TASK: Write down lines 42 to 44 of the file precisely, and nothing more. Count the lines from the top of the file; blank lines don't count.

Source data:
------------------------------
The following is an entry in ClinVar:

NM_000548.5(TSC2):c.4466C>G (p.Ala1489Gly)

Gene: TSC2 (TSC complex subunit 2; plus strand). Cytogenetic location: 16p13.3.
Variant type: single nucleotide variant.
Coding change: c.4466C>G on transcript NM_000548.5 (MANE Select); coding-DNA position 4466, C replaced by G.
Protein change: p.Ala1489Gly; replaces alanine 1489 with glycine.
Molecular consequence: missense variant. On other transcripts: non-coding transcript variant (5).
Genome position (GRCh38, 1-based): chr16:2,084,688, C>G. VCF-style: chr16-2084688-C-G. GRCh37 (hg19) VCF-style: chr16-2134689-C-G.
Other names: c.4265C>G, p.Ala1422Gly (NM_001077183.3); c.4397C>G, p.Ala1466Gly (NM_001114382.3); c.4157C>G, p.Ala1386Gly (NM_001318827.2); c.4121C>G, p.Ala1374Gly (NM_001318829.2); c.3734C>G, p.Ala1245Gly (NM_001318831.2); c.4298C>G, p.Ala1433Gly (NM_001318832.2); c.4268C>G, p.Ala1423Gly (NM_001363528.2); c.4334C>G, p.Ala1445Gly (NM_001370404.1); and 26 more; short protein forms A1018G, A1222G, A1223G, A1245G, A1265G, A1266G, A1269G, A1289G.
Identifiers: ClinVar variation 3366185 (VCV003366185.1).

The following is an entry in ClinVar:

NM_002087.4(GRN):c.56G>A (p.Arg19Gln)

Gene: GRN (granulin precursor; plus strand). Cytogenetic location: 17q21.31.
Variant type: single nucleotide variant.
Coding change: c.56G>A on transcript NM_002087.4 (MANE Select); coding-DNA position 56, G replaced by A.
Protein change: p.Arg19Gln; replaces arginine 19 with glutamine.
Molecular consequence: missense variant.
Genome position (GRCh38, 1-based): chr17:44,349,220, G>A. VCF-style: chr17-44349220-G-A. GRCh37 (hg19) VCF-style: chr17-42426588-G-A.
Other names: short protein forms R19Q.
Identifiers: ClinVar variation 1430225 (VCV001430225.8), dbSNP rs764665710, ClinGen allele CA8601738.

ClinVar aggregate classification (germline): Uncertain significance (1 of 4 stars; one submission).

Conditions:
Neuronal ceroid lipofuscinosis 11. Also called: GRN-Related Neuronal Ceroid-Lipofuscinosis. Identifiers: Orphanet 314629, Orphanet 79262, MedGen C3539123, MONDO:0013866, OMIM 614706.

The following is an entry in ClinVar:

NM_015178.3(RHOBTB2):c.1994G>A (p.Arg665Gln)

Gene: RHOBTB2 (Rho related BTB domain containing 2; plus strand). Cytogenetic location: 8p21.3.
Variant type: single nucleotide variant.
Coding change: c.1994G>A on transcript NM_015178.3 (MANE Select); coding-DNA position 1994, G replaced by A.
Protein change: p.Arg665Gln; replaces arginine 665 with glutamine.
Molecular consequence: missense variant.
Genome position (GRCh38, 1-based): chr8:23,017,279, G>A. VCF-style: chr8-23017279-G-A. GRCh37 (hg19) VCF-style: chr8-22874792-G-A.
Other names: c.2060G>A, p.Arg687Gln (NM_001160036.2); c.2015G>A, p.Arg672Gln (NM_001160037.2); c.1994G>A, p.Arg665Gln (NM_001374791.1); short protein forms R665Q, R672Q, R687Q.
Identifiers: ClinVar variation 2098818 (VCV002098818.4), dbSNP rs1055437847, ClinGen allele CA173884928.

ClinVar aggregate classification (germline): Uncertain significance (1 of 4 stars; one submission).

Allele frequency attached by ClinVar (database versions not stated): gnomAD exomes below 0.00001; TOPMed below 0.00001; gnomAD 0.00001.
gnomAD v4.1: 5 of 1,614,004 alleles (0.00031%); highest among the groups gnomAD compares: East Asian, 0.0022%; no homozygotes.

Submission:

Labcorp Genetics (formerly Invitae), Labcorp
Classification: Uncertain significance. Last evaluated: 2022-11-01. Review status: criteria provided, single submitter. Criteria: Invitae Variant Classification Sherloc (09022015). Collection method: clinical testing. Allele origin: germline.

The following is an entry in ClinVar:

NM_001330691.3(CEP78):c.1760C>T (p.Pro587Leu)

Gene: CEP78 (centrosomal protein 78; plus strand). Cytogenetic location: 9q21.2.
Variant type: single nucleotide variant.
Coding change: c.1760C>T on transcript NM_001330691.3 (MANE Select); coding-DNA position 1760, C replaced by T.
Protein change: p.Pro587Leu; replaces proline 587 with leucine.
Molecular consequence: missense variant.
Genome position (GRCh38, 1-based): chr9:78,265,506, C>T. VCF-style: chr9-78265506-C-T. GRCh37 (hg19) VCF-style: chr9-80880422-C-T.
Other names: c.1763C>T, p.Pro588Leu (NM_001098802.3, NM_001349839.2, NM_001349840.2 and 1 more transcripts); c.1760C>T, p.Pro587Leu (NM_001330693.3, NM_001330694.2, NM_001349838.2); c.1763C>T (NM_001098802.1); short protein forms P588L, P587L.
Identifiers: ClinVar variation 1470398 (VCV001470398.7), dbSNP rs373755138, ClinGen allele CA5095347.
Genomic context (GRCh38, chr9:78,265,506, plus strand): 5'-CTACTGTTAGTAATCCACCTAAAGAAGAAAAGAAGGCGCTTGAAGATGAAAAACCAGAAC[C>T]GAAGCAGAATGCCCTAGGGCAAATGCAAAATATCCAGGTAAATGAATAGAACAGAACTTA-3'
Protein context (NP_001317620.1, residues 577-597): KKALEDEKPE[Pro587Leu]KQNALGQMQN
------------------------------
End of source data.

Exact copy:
Gene: CEP78 (centrosomal protein 78; plus strand). Cytogenetic location: 9q21.2.
Variant type: single nucleotide variant.
Coding change: c.1760C>T on transcript NM_001330691.3 (MANE Select); coding-DNA position 1760, C replaced by T.